Other magazines have recognised the importance of running on a skeletal crew and focusing their content on an academic approach to the photographic medium. University libraries have an expectance of paying for journal subscriptions, often at extortionate prices, therefore looking to ensure that you get put onto these lists can provide subscription security and a guaranteed audience that you don’t need to chase every month. Even better journal subscriptions are rarely assessed and can run for many years as the subscription price goes up. The audience may be small and advertisers may not be interested in that audience but at least the newsstand battle is avoided.
The term ‘specialist’ magazine is often used within magazine publishing and you may believe that this refers to photography magazines just as it would to interiors, gardening, sewing or any other genre of magazine aimed at a specific interest. However, within the umbrella genre of photography lies further areas of specification. Outdoors and black and white photography are two obvious examples of this. It could be argued that titles focusing on a narrow sub genre such as these will survive based upon a loyal audience that connects with a title dedicated to its specific passion. Time will only tell if such audiences can remain large enough for the titles to meet their publishing overheads.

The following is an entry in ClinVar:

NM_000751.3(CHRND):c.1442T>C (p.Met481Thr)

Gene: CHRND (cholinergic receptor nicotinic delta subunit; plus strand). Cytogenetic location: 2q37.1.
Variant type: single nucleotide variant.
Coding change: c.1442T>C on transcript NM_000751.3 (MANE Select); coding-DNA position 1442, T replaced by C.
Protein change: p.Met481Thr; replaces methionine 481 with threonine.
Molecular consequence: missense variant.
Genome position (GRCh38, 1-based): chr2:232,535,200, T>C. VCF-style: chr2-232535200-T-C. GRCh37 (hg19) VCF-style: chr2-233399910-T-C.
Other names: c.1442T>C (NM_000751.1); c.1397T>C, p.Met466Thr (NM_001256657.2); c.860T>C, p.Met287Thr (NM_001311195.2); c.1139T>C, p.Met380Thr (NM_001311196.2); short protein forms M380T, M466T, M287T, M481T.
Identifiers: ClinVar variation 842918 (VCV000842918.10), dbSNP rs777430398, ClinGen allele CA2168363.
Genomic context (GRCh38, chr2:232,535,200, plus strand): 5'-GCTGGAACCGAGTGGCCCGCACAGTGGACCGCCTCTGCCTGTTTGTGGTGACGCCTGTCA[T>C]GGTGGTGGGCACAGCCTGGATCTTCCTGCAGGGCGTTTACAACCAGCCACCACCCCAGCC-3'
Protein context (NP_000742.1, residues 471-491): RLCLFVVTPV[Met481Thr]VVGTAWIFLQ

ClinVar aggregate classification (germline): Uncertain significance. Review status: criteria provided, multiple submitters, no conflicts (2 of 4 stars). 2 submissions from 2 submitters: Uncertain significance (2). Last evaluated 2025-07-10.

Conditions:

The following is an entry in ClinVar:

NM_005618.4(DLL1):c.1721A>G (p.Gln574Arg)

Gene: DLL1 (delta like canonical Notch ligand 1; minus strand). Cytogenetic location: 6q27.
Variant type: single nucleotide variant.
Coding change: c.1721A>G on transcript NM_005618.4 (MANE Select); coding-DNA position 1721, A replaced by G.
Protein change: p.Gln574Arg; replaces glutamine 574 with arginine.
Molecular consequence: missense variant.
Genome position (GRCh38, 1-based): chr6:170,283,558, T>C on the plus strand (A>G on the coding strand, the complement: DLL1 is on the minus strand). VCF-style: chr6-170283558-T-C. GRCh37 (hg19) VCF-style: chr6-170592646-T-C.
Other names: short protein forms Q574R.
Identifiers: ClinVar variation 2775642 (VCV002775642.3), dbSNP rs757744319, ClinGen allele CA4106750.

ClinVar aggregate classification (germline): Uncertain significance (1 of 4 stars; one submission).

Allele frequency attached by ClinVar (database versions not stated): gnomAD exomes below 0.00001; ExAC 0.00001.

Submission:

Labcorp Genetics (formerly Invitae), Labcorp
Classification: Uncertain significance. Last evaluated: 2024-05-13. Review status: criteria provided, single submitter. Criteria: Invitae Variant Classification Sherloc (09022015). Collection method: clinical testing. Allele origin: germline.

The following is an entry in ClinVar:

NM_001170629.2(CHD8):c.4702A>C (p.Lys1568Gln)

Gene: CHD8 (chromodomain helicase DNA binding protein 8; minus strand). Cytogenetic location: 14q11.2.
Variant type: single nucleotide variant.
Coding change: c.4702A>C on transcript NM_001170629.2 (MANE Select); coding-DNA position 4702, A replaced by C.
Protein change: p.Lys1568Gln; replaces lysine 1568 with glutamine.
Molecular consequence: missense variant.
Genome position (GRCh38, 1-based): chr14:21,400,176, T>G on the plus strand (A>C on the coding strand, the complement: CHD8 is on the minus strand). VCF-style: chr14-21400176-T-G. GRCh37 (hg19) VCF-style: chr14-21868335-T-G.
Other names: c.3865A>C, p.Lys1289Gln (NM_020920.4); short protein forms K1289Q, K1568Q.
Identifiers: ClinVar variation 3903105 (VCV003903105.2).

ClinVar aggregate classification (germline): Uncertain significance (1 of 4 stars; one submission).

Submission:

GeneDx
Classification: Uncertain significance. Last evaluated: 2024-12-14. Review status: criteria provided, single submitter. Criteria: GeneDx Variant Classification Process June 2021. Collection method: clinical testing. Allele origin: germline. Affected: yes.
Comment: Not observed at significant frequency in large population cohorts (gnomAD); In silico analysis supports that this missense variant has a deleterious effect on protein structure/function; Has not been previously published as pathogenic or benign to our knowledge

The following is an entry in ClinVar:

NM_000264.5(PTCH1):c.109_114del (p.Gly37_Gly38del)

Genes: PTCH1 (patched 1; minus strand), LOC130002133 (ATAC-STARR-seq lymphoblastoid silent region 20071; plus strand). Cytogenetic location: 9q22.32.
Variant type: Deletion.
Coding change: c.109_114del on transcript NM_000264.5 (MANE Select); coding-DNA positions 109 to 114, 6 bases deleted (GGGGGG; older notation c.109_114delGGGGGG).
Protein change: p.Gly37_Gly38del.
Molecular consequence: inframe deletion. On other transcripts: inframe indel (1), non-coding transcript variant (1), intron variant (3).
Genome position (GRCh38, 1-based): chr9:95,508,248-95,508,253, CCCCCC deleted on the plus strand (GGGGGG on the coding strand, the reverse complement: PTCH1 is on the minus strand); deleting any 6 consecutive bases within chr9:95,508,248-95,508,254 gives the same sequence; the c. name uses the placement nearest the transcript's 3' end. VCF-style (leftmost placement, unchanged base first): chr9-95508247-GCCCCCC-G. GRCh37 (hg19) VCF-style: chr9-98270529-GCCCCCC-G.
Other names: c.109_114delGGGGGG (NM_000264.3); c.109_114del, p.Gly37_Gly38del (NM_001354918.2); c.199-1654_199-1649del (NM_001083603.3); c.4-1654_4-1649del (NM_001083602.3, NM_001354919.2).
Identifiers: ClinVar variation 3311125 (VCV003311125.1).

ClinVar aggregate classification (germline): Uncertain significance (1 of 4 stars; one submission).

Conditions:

That just leaves the independents. Magazines that are created by passionate people with the flame burning strong to launch and publish work they love. The problem is in keeping that flame burning. Magazine production and distribution is tiring and costly, its a team game and when people aren’t being paid teams can quickly fail apart, with the resulting magazine closure. When I produced Hungry Eye my experience as an editor and art director allowed me to produce the whole thing from commission to sending PDF’s to print myself. The team issue was not a problem.
So is there a future for the photography magazine? Sadly, I don’t think so. I say sadly, because I began my career in magazines in 1985, cutting and pasting with Cow Gum and scalpels, I love magazines but I am also a realist. I remember and worked during the golden days when on Elle magazine we would have 400 page issues filled with revenue rich advertising. Times have changed and our information access points are now multiple and far more interactive and accessible than that of the printed page.
For too many years the publishers of magazines have lacked the creative confidence to evolve what they had. They continued to look towards the same advertisers and readers as both left them looking for new ways of selling and engaging. You may agree with me or you may not, but whatever your opinion please answer just one question. When was the last time you bought a photography magazine?
© Grant Scott 2020
Grant Scott is the founder/curator of United Nations of Photography, a Senior Lecturer and Subject Co-ordinator: Photography at Oxford Brookes University, Oxford, a working photographer, and the author of Professional Photography: The New Global Landscape Explained (Focal Press 2014) and The Essential Student Guide to Professional Photography (Focal Press 2015). His next book New Ways of Seeing: The Democratic Language of Photography will be published by Bloomsbury Academic in 2019.